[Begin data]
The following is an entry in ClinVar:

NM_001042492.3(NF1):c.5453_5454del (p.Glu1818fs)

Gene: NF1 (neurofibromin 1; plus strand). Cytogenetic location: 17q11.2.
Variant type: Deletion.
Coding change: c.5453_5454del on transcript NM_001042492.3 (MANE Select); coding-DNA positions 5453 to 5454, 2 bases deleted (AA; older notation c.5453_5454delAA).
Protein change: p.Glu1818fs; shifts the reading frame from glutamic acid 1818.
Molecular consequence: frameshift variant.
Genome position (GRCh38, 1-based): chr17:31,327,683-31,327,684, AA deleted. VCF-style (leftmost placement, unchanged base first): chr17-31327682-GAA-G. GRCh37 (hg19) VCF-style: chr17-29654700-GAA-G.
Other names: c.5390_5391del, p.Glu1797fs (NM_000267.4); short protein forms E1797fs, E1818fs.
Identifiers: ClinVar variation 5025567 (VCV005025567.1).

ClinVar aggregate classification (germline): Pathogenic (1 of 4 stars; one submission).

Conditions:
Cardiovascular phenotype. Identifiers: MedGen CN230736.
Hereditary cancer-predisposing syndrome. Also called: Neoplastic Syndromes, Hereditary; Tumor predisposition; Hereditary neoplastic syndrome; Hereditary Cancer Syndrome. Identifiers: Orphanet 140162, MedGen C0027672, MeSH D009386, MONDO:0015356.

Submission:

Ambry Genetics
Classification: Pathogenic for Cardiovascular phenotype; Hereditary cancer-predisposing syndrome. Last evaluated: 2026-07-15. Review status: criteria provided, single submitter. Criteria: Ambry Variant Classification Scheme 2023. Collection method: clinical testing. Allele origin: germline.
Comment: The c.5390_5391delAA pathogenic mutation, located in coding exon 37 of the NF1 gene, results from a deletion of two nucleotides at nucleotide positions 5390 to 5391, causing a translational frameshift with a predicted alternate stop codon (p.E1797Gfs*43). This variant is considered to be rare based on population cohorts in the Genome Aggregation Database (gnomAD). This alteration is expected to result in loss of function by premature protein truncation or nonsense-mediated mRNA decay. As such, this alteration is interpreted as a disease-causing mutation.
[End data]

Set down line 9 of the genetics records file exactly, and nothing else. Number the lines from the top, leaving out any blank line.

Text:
Other names: c.5390_5391del, p.Glu1797fs (NM_000267.4); short protein forms E1797fs, E1818fs.